Canada Goose saw first-quarter revenue grew 24.2 percent to 69.9 million Canadian dollars ($54.8 million) even after its Asia Pacific revenue plunged more than 28 percent. Net losses for the luxury outerwear seller amounted to 63.4 million Canadian dollars ($49.7 million).
As Canada Goose reaffirmed its full-year outlook and both constant-currency revenue and adjusted net earnings per share surpassed estimates by Refinitiv, company stock shot up more than 10 percent in pre-market trading on Thursday before leveling back out later in the day.
In a Nutshell: Following in the footsteps of other luxury players like Ralph Lauren and Capri Holdings, Canada Goose CEO Dani Reiss was bullish about his company’s ability to keep driving sales in the current uncertain macroeconomic environment.
“We have not seen any signs of slowing demand,” Reiss told Wall Street analysts on a quarterly earnings call Thursday.
Reiss believes Canada Goose can build on its 43-store global footprint, particularly in the U.S. where the retailer is launching new stores in Las Vegas and Denver before the end of 2022. The company also plans to open three new stores in China this fall, as well as two stores in Japan later this year as part of a new joint venture in the market.
Over the next three-to-five years, Canada Goose envisions multiple new store openings in both Japan and South Korea, as well as dedicated e-commerce capabilities deployed in both markets.
Inventory was 504.7 million Canadian dollars ($395.7 million) at the end of the quarter, an increase of 24.8 percent compared to 404.5 million Canadian dollars ($317.1 million) as of June 27, 2021. Of the increase, 27.3 million Canadian dollars ($21.4 million) of inventory was acquired upon entering the joint venture.
Inventory levels increased ahead of the company’s peak selling season as domestic production gradually returns to pre-pandemic manufacturing levels and supply chain risks are improving as it gets product made outside of Canada into the country earlier compared to the prior-year quarter.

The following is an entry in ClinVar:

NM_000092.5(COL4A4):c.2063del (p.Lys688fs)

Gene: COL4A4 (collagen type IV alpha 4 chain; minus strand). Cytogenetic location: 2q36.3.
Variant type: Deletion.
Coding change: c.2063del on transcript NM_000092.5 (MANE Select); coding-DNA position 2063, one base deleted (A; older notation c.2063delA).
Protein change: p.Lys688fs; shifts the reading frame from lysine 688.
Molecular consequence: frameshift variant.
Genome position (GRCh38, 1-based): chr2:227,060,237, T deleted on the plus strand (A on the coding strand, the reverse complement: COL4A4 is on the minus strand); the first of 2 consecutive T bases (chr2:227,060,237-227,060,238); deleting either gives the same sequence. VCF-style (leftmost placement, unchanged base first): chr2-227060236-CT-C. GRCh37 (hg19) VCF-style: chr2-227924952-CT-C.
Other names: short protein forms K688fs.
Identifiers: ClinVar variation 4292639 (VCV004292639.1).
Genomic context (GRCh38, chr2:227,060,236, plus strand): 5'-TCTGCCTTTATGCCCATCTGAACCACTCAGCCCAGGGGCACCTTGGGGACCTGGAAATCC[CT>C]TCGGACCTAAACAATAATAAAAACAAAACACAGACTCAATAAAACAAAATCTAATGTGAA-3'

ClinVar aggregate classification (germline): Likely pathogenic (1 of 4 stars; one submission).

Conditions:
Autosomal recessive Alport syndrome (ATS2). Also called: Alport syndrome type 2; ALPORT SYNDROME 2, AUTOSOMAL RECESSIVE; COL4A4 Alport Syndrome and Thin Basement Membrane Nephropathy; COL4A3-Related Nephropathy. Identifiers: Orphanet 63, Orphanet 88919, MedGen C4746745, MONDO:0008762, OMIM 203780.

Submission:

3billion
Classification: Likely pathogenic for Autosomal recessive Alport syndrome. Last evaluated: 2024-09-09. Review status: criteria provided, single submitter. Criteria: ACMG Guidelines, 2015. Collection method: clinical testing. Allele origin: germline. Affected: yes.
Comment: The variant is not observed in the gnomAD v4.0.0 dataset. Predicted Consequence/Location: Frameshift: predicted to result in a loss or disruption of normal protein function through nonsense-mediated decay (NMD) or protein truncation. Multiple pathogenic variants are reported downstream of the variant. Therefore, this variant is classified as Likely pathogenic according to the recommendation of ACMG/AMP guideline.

Canada Goose is seeing significant growth in the proportion of non-parka inventory as nearly 59 percent of its stock units now comprises non-parka merchandise. More inventory is being held in Asia Pacific in the current quarter as the size of that business grows in anticipation of peak season with more points of distribution across the region.
Gross margin is 61.1 percent, a 660-basis-point (6.6-percentage-point) increase over the 54.5 percent increase in the prior-year first quarter. This year’s gross margin was favorably impacted by pricing, and lower product costs due to increased production efficiencies. DTC gross margin expanded to 72.7 percent, while wholesale margin increased to 50.6 percent.
The gross margin in wholesale also benefited from product mix driven by higher parka sales on customer requests for earlier shipments compared to a year ago. These benefits were partially offset by an unfavorable region mix with higher North American revenue and lower revenue in Asia Pacific as well as an unfavorable impact from the inventory acquisition adjustment related to the Japan joint venture.
Canada Goose reaffirmed its full-year outlook initially reported in May, and unveiled its second quarter guidance, anticipating total revenue between 255 million and 275 million Canadian dollars ($199.9 million and $215.6 million)—a 9.5 percent to 18 percent growth range. Additionally, the luxury outerwear company expects adjusted EBIT between and 8 million and 18 million Canadian dollars ($6.3 million to $14.1 million).